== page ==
The Most-Used Mathematical Algorithm Idea in History
An octillion. A billion billion billion. That’s a fairly conservative estimate of the number of times a cellphone or other device somewhere in the world has generated a bit using a maximum-length linear-feedback shift register sequence. It’s probably the single most-used mathematical algorithm idea in history. And the main originator of this idea was Solomon Golomb, who died on May 1—and whom I knew for 35 years.
Solomon Golomb’s classic book Shift Register Sequences, published in 1967—based on his work in the 1950s—went out of print long ago. But its content lives on in pretty much every modern communications system. Read the specifications for 3G, LTE, Wi-Fi, Bluetooth, or for that matter GPS, and you’ll find mentions of polynomials that determine the shift register sequences these systems use to encode the data they send. Solomon Golomb is the person who figured out how to construct all these polynomials.
A fantastic and pretty comprehensive obit for Sol. He did miss out on more of Sol’s youth as well as his cross-town chess rivalry with Basil Gordon when they both lived in Baltimore, but before they lived across town from each other again in Los Angeles.
Many of the fantastical seeming stories here, as well as Sol’s personality read very true to me with respect to the man I knew for almost two decades.
Alumnus and engineering faculty member Robert J. McEliece has passed away.
May is apparently the month that many of the greats in information theory pass away. I was reminded of Sol Golomb’s passing in May 2016 the other day.
I didn’t know him well, but met Dr. McEliece a handful of times and at least a few of the books in my personal information theory library are hand-me-down copies from his personal library. He’ll definitely be missed.
Actor Luke Perry, known for roles in “Beverly Hills 90210” and “Riverdale,” died on Monday after suffering a massive stroke on Wednesday. He was 52.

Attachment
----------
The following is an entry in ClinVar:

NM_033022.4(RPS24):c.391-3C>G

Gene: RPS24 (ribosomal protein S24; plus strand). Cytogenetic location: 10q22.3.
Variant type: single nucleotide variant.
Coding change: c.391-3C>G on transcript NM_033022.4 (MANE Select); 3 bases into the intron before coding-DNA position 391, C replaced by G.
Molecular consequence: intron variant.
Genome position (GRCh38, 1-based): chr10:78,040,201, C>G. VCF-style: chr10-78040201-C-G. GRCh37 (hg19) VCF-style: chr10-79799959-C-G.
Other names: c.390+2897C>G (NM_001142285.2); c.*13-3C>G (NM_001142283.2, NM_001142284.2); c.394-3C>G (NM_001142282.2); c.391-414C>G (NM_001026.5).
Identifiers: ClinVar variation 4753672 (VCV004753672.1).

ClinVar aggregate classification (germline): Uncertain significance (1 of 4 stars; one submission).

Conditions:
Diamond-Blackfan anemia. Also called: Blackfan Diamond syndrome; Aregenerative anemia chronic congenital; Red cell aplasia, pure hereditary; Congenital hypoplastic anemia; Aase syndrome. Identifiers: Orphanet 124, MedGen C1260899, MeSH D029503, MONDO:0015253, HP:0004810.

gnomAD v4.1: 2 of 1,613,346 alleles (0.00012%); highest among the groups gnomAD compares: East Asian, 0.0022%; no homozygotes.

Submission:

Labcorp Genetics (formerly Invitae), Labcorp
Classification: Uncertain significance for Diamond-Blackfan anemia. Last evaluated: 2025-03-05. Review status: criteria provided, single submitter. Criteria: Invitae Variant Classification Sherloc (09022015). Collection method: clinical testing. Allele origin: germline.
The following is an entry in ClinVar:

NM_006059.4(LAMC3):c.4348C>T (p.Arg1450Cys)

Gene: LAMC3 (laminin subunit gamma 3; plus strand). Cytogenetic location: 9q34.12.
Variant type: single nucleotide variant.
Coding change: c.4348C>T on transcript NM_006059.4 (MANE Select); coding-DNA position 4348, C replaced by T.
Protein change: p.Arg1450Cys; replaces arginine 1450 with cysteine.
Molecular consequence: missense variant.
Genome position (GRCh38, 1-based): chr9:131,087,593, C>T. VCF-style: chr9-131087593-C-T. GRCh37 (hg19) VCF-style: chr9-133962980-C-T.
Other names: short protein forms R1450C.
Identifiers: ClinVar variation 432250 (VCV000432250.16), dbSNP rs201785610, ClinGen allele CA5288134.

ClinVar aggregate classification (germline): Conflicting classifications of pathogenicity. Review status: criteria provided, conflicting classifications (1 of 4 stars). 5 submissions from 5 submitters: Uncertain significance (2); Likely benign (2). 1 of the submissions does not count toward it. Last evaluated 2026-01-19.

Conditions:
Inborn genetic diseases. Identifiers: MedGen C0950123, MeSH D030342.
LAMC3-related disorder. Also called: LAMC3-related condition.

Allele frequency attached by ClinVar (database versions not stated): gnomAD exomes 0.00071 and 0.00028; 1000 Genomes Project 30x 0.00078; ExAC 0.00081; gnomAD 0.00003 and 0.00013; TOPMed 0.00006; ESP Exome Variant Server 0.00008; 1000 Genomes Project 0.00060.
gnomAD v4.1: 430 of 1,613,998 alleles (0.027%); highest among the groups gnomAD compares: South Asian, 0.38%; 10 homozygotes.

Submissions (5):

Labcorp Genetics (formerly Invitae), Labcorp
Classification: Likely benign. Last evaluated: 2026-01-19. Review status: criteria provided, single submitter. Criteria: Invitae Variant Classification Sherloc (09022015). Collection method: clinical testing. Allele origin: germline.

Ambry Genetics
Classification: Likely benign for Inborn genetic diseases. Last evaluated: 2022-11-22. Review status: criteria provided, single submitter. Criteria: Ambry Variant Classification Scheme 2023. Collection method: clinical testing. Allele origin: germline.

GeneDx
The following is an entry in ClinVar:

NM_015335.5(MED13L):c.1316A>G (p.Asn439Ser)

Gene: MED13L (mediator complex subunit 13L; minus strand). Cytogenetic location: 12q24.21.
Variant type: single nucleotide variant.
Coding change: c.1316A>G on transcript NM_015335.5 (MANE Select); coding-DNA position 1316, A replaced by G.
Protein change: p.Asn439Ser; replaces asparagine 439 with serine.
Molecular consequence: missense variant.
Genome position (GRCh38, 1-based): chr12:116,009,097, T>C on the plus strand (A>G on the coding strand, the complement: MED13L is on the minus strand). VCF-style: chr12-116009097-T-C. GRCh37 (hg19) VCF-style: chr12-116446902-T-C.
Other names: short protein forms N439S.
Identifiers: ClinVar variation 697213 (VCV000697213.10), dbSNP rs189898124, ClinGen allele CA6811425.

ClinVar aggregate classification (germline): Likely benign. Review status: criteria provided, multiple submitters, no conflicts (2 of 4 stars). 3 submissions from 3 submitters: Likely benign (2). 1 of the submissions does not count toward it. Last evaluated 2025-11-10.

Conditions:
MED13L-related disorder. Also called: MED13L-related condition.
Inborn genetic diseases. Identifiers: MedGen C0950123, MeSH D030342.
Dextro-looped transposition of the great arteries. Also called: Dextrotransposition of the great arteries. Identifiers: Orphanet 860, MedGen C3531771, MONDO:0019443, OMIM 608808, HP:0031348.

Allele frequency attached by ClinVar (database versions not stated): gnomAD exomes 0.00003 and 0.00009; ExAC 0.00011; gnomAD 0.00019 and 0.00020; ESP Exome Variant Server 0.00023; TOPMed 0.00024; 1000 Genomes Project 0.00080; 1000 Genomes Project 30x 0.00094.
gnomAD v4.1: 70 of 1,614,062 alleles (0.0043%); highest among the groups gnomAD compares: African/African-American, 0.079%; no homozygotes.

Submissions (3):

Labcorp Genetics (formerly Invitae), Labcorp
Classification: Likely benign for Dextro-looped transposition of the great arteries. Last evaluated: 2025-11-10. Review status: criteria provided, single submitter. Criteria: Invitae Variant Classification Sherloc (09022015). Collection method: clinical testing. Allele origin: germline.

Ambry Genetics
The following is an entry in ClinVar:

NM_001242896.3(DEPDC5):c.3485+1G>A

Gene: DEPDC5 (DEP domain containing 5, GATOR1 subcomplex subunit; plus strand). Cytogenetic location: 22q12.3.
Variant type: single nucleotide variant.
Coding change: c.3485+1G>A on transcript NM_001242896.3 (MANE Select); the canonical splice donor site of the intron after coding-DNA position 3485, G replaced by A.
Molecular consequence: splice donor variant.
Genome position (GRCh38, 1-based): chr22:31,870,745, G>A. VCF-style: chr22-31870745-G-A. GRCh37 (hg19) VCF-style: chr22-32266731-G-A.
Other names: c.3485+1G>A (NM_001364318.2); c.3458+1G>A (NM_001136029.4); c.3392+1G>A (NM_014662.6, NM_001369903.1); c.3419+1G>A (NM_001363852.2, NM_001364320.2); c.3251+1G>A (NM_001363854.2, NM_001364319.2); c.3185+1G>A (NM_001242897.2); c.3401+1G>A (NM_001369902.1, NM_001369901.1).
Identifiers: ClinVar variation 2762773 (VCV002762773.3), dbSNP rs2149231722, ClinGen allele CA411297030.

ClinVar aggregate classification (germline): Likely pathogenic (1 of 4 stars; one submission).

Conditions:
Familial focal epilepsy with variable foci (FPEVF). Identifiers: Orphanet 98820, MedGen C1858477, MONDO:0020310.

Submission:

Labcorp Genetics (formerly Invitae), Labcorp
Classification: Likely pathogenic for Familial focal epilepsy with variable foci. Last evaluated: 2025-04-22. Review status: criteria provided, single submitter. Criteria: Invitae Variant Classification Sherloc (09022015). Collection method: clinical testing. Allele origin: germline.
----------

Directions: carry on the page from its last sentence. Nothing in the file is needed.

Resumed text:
“[Perry] was surrounded by his children Jack and Sophie, fiancé Wendy Madison Bauer, ex-wife Minnie Sharp, mother Ann Bennett, step-father Steve Bennett, brother Tom Perry, sister Amy Coder, and other close family and friends,” his rep said in a statement. “The family appreciates the outpouring of support and prayers that have been extended to Luke from around the world, and respectfully request privacy in this time of great mourning. No further details will be released at this time.”
Presidential eulogizing, special counsel speculation, immigration coverage, and forgotten Hanukkah history.
The death of George H.W. Bush brought us a week’s worth of ceremony, eulogy and wall-to-wall coverage. This week, a look at the choices journalists made when they set out to memorialize the president. And, immigration stories in our media focus on the U.S.–Mexico border — but what about immigration elsewhere in Latin America? Is there a journalistic solution to the scale of global immigration? Plus, a baseball metaphor and a bit of forgotten Hanukkah history.
1. Anne Helen Petersen [@annehelen], senior culture writer at Buzzfeed, and David Greenberg [@republicofspin], historian at Rutgers University, on the history — and pitfalls — of presidential eulogies. Listen.
2. Bob on the speculation surrounding Robert Mueller's investigation. Listen.
Bronx-born Penny Marshall, who found ‘70s sitcom success on “Laverne and Shirley” before stepping behind the camera for Hollywood hits like “Big” and “A League of Their Own,” died Monday night at her California home. She was 75.
Sorry to hear about her passing. Her films Jumpin’ Jack Flash, Big, and Awakenings are some of my favorite movies and had a tremendous influence on me.
George H.W. Bush, the 41st president of the United States and the father of the 43rd, was a steadfast force on the international stage for decades, from his stint as an envoy to Beijing to his eight years as vice president and his one term as commander in chief from 1989 to 1993.
Highlights, Quotes, Annotations, & Marginalia
He negotiated the North American Free Trade Agreement with Canada and Mexico, a measure that was ratified by the Senate in President Bill Clinton’s first term. ❧
In addition to his long career as a magician, he also appeared in such films as 'Magnolia' (1999) as the narrator, 'Tomorrow Never Dies' (1997) as a cyber terrorist and 'Boogie Nights' (1997).
I had friends who represented Rick Jay when I was at CAA. I later had the privilege of working with him as a consultant on Heartbreakers, when he had me out to the Magic Castle several times as a guest.
I don’t think there’s anyone living or dead who had a better collection or mastery of magic and related arts than Ricky Jay did. I hope his legacy and library is well supported.